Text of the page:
Call Now

Email

Directions

Facebook

Call Now

Email

Directions

Facebook

Juvenile Crime in WV

Juvenile Crime vs. Regular Crime

Juvenile crimes are defined by the person committing the crime. If someone commits a crime at a time in which they are under the age of eighteen, they are committing a juvenile crime. If someone is seventeen when the crime occurs but eighteen when they go to trial, they are still tried as a minor. In other words, juvenile crimes are defined by when the actual crimes occurred (not when the trial takes place). These crimes are tried and weighed differently than regular crimes. Offenders may have rights that adult criminals do not, or may be exempt from certain punishments due to their age. Read on to find out more about juvenile crime in West Virginia.
Juvenile Delinquency

The Issue

Juvenile crime is any crime committed by a person under the age of eighteen. Common juvenile crimes fall under the category of “delinquency”. Delinquency is defined as a minor committing an act that would be criminal for an adult to commit. For example, if a minor committed a violent crime such as battery, they would be charged with “delinquency” rather than “assault and battery”. Furthermore, only minors charged with delinquency can be placed in secure facilities. Juveniles that do not commit delinquency cannot be placed in a juvenile facility. Therefore, these criminals will receive some other form of punishment if found guilty of a criminal offense. Typically, a minor not sentenced to a term in a secure facility will be ordered by the court to attend counseling, or do volunteer community service for up to six months. Essentially, these minors are punished on the basis of time-consuming commitments rather than total confinement.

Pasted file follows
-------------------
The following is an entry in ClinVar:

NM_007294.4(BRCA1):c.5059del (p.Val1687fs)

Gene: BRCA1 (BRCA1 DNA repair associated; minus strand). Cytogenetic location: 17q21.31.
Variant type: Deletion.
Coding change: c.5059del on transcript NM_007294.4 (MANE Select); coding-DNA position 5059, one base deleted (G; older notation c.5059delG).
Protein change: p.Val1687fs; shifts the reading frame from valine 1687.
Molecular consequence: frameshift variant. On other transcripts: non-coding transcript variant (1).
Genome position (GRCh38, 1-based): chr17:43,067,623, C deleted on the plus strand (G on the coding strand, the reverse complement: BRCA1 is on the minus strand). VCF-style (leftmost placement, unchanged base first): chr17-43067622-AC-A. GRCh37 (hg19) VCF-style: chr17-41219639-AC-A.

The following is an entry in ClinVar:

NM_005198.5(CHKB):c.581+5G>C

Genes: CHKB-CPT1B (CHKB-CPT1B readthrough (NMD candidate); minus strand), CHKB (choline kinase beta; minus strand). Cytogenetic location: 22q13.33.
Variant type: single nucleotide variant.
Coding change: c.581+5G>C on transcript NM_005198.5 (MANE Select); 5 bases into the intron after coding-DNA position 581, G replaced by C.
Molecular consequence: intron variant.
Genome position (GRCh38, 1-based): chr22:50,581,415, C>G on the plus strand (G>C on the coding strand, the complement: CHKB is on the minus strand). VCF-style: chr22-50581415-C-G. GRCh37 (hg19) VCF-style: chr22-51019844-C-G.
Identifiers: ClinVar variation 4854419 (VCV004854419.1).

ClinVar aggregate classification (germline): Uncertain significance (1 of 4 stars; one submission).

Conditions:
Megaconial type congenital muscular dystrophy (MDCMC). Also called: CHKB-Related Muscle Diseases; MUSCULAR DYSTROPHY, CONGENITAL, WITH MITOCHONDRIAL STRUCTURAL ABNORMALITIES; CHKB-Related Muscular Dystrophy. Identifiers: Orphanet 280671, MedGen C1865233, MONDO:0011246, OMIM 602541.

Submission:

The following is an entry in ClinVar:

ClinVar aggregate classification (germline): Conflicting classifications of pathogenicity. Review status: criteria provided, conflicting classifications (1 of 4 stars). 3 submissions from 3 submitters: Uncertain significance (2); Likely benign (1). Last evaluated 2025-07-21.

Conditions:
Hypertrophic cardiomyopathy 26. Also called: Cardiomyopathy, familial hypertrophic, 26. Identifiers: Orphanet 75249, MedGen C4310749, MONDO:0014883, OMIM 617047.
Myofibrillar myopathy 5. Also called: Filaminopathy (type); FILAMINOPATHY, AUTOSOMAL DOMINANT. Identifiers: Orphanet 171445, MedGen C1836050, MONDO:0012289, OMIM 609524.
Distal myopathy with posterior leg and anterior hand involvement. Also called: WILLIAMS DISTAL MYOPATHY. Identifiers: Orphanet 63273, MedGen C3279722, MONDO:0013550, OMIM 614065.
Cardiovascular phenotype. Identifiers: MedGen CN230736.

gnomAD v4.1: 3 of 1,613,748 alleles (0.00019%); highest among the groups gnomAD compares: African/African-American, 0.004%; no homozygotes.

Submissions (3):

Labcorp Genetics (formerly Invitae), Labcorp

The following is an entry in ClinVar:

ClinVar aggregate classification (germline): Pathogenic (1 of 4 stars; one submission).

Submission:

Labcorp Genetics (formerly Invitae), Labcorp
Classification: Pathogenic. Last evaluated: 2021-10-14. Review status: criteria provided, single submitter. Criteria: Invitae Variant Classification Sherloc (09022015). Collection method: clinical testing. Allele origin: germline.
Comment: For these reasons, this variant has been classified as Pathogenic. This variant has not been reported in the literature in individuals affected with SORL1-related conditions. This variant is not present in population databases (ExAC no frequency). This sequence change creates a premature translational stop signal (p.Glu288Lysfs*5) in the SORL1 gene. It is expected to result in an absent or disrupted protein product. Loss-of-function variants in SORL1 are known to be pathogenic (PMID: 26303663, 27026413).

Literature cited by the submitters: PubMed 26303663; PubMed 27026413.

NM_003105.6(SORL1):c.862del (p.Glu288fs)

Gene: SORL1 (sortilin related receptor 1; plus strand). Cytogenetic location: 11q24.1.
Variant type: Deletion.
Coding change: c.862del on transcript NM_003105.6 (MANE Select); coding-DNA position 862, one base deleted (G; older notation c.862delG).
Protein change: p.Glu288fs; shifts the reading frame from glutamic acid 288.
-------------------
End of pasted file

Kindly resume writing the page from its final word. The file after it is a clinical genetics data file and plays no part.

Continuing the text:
What You Can Do

If you or someone you know has been charged with a juvenile crime, you should contact a lawyer. Here at Taylor & Hinkle our team is trained in criminal law, and will be able to counsel and assist you legally during the trial process. It is important that you seek the assistance of a professional, as they can interpret the law correctly and effectively on your behalf.
Share This